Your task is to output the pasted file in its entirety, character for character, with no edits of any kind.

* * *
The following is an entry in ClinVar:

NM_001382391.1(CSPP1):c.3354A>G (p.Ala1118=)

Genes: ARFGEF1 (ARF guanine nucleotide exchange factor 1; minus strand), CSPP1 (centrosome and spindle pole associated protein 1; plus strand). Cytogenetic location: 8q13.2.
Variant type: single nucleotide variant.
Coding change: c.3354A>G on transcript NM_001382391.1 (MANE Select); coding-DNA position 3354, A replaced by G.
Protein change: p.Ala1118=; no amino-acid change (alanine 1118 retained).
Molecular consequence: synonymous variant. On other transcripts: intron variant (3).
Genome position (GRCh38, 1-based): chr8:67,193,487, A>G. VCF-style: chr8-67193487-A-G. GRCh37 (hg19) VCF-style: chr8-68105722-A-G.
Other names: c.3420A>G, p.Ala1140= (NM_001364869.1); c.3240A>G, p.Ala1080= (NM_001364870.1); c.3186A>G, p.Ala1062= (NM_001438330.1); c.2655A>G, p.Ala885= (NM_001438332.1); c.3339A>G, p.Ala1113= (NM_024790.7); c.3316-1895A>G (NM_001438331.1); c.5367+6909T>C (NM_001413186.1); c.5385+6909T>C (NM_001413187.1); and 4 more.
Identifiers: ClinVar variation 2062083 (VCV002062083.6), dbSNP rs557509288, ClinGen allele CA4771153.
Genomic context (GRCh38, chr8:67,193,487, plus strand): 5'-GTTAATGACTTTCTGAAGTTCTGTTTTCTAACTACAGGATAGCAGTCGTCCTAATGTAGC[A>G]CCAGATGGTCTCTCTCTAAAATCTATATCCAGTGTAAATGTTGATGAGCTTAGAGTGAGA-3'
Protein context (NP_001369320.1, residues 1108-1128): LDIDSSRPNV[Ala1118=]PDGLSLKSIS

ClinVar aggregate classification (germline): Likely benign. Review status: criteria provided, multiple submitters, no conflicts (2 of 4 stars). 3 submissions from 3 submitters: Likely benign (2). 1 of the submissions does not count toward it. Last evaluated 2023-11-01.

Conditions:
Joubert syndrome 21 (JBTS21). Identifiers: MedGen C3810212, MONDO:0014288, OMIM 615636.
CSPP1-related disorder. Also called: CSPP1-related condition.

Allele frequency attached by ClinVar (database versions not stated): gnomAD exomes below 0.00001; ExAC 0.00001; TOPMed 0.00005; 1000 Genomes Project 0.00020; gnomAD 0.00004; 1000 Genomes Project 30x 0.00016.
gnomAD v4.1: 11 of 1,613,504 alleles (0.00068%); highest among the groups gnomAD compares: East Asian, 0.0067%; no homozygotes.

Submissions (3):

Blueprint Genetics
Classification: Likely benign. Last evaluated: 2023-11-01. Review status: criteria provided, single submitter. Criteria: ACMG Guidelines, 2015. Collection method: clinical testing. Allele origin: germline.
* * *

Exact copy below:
The following is an entry in ClinVar:

NM_001382391.1(CSPP1):c.3354A>G (p.Ala1118=)

Genes: ARFGEF1 (ARF guanine nucleotide exchange factor 1; minus strand), CSPP1 (centrosome and spindle pole associated protein 1; plus strand). Cytogenetic location: 8q13.2.
Variant type: single nucleotide variant.
Coding change: c.3354A>G on transcript NM_001382391.1 (MANE Select); coding-DNA position 3354, A replaced by G.
Protein change: p.Ala1118=; no amino-acid change (alanine 1118 retained).
Molecular consequence: synonymous variant. On other transcripts: intron variant (3).
Genome position (GRCh38, 1-based): chr8:67,193,487, A>G. VCF-style: chr8-67193487-A-G. GRCh37 (hg19) VCF-style: chr8-68105722-A-G.
Other names: c.3420A>G, p.Ala1140= (NM_001364869.1); c.3240A>G, p.Ala1080= (NM_001364870.1); c.3186A>G, p.Ala1062= (NM_001438330.1); c.2655A>G, p.Ala885= (NM_001438332.1); c.3339A>G, p.Ala1113= (NM_024790.7); c.3316-1895A>G (NM_001438331.1); c.5367+6909T>C (NM_001413186.1); c.5385+6909T>C (NM_001413187.1); and 4 more.
Identifiers: ClinVar variation 2062083 (VCV002062083.6), dbSNP rs557509288, ClinGen allele CA4771153.
Genomic context (GRCh38, chr8:67,193,487, plus strand): 5'-GTTAATGACTTTCTGAAGTTCTGTTTTCTAACTACAGGATAGCAGTCGTCCTAATGTAGC[A>G]CCAGATGGTCTCTCTCTAAAATCTATATCCAGTGTAAATGTTGATGAGCTTAGAGTGAGA-3'
Protein context (NP_001369320.1, residues 1108-1128): LDIDSSRPNV[Ala1118=]PDGLSLKSIS

ClinVar aggregate classification (germline): Likely benign. Review status: criteria provided, multiple submitters, no conflicts (2 of 4 stars). 3 submissions from 3 submitters: Likely benign (2). 1 of the submissions does not count toward it. Last evaluated 2023-11-01.

Conditions:
Joubert syndrome 21 (JBTS21). Identifiers: MedGen C3810212, MONDO:0014288, OMIM 615636.
CSPP1-related disorder. Also called: CSPP1-related condition.

Allele frequency attached by ClinVar (database versions not stated): gnomAD exomes below 0.00001; ExAC 0.00001; TOPMed 0.00005; 1000 Genomes Project 0.00020; gnomAD 0.00004; 1000 Genomes Project 30x 0.00016.
gnomAD v4.1: 11 of 1,613,504 alleles (0.00068%); highest among the groups gnomAD compares: East Asian, 0.0067%; no homozygotes.

Submissions (3):

Blueprint Genetics
Classification: Likely benign. Last evaluated: 2023-11-01. Review status: criteria provided, single submitter. Criteria: ACMG Guidelines, 2015. Collection method: clinical testing. Allele origin: germline.